Here are some of the reasons I love mason bees:
Mason Bees are a solitary species, meaning they don’t live in a hive. Most people think of a hive when they think of a bee, but that’s because the honeybee lives in a hive. The honeybee is the most well known, but it is definitely not the only bee. Mason bees are beneficial to us as gardeners because we don’t need to become beekeepers to enlist their help in our garden.
Mason Bees are non-aggressive and don’t sting. Whaaat? A bee that doesn’t sting? Yep, that’s correct. They can sting, but it’s incredibly rare. Honeybees have a queen and a hive to protect, and they will give their life to do so. Did you know that when a bee stings you they die? It’s true.. And sad! If they feel threatened, they will sting to protect their hive. Mason bees, however, don’t have a queen and a hive to protect… so they are nice and carefree. They are the safest bee around pets and children for this reason.
Solitary bees make up a little over 90% of the total bee populations. It’s true! The poor solitary bees… they don’t get any credit, yet they make up almost all the bees on the planet. Those honeybees get all the attention! You’ve almost certainly seen a mason bee and didn’t even know it.
Mason Bees get their name because of their use of mud, like a mason. This is so cool! Since they don’t have a hive to lay their eggs in, the females find natural holes or cracks in trees, logs, or any man-made structure they can. After they breed, the female starts laying her eggs in the back of the hole or crack. Then she packs in pollen and nectar for food and puts a layer of mud to section off that egg. Once the hole or crack is full, she then seals it with more mud to keep the eggs safe.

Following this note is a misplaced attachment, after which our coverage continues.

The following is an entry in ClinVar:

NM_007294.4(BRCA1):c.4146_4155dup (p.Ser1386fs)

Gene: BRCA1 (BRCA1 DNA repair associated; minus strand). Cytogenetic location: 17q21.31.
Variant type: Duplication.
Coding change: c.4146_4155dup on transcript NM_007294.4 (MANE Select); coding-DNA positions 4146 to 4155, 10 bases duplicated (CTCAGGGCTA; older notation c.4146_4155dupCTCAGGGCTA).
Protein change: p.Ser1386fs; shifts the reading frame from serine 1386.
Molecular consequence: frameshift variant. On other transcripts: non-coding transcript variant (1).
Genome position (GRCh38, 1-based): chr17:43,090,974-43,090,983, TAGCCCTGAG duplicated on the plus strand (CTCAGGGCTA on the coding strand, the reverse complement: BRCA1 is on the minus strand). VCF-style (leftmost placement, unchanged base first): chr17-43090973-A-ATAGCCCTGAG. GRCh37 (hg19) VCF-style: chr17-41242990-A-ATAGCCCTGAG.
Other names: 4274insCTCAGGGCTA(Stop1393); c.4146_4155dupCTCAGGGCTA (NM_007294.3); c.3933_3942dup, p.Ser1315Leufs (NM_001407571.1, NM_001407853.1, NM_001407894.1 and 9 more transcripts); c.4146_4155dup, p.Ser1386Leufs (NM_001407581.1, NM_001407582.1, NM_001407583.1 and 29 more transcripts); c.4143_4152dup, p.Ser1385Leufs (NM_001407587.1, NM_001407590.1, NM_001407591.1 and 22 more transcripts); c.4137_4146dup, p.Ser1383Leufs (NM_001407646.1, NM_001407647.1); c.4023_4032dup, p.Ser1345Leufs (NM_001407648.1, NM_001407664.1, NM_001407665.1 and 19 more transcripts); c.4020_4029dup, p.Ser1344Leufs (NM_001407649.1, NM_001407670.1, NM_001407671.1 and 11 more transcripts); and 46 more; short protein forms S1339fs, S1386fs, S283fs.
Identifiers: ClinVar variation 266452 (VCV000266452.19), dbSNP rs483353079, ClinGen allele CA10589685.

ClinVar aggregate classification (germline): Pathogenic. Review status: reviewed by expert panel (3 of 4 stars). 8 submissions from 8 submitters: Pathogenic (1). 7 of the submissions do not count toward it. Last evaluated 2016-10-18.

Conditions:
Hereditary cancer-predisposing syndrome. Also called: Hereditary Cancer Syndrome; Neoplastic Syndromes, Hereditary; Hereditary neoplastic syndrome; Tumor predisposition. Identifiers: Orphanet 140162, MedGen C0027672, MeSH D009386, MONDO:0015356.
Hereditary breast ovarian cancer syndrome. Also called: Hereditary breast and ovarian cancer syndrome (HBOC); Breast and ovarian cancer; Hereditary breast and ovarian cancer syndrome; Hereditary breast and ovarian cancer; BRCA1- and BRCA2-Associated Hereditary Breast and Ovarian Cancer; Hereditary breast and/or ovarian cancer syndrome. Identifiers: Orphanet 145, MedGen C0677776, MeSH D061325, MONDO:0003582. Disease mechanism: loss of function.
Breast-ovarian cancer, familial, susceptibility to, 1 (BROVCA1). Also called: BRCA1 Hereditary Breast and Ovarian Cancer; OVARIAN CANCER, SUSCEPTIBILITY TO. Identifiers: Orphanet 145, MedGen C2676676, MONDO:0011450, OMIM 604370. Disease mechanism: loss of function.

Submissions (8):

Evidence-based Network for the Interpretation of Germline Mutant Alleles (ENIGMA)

Mason bees have a 95% pollination rate vs. the honeybee’s 5%. Mason bees are the superheroes of the bee world. Honeybees collect pollen and nectar for their hive. Everything the honeybee gathers is literally for the hive. The mason bee, however, doesn’t have a hive to give the pollen and nectar to. For this reason, the mason bee carries more pollen on its body when it is traveling from flower to flower. Also, the mason bee is a very furry bee, meaning that it has more hair that the pollen sticks to. The combination of having a furry body and not needing to give the pollen to a hive sends their pollination rate through the roof!
OK… I’m checking in with you?…. Are you at least a little excited about these critters? They are kinda cool, right?
There are so many amazing animals on this planet. I truly believe that we can do a better job of living in balance with nature. The first step is learning about them! YAY! If you are reading this, it means you now know a little about the mason bees. The next step is to adjust what you are doing to help them thrive. It doesn’t always take huge effort to help many of the animals that live around us. Encouraging the mason bees to live in your yard and garden is a perfect example of that. To learn more about how to encourage mason bees to live in your garden, keep an eye out for our Friends In Your Garden micro-course coming soon.
Carrie Sylvester – Wildlife and Eco Educator
Carrie has lived and worked with animals her entire life. She is driven by a passion to help the animals and planet through her teaching. She began her professional career as a Registered Veterinary Technician. After spending a total of 10 years in veterinary hospitals, she returned to school to study Animal Training, Zoo Keeping, and Wildlife Education. In these three categories, she has had the privilege of working at the Los Angeles Zoo with the California Condors, training dogs and many exotic animals (including a Wolf and Mountain Lion), and providing hands-on live animal education programs to thousands of children. Following her dream of providing impactful education, she has been the director of a Zoo Day Camp for children and founded a non-profit organization. This passion has now met the world of gardening as she fulfills another dream… having a big, healthy, organic garden!